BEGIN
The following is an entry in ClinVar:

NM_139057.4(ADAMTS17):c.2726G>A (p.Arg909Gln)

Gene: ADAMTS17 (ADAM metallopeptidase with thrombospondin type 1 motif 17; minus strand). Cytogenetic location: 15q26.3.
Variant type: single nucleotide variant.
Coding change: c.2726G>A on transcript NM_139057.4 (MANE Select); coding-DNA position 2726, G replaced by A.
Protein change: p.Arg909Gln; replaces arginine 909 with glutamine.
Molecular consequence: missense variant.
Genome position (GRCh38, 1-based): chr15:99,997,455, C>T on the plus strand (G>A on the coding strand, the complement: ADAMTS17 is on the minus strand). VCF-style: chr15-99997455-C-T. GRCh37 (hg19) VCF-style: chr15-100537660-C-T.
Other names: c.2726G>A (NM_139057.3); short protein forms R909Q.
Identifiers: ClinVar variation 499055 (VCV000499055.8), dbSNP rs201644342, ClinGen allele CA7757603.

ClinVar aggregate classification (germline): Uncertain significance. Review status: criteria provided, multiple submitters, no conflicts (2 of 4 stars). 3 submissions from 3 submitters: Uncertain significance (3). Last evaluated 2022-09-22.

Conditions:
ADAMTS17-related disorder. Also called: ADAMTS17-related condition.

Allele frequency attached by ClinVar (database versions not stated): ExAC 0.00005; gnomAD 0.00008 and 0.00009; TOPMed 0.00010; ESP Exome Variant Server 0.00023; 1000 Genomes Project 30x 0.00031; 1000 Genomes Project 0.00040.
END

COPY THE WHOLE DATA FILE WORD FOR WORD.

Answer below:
The following is an entry in ClinVar:

NM_139057.4(ADAMTS17):c.2726G>A (p.Arg909Gln)

Gene: ADAMTS17 (ADAM metallopeptidase with thrombospondin type 1 motif 17; minus strand). Cytogenetic location: 15q26.3.
Variant type: single nucleotide variant.
Coding change: c.2726G>A on transcript NM_139057.4 (MANE Select); coding-DNA position 2726, G replaced by A.
Protein change: p.Arg909Gln; replaces arginine 909 with glutamine.
Molecular consequence: missense variant.
Genome position (GRCh38, 1-based): chr15:99,997,455, C>T on the plus strand (G>A on the coding strand, the complement: ADAMTS17 is on the minus strand). VCF-style: chr15-99997455-C-T. GRCh37 (hg19) VCF-style: chr15-100537660-C-T.
Other names: c.2726G>A (NM_139057.3); short protein forms R909Q.
Identifiers: ClinVar variation 499055 (VCV000499055.8), dbSNP rs201644342, ClinGen allele CA7757603.

ClinVar aggregate classification (germline): Uncertain significance. Review status: criteria provided, multiple submitters, no conflicts (2 of 4 stars). 3 submissions from 3 submitters: Uncertain significance (3). Last evaluated 2022-09-22.

Conditions:
ADAMTS17-related disorder. Also called: ADAMTS17-related condition.

Allele frequency attached by ClinVar (database versions not stated): ExAC 0.00005; gnomAD 0.00008 and 0.00009; TOPMed 0.00010; ESP Exome Variant Server 0.00023; 1000 Genomes Project 30x 0.00031; 1000 Genomes Project 0.00040.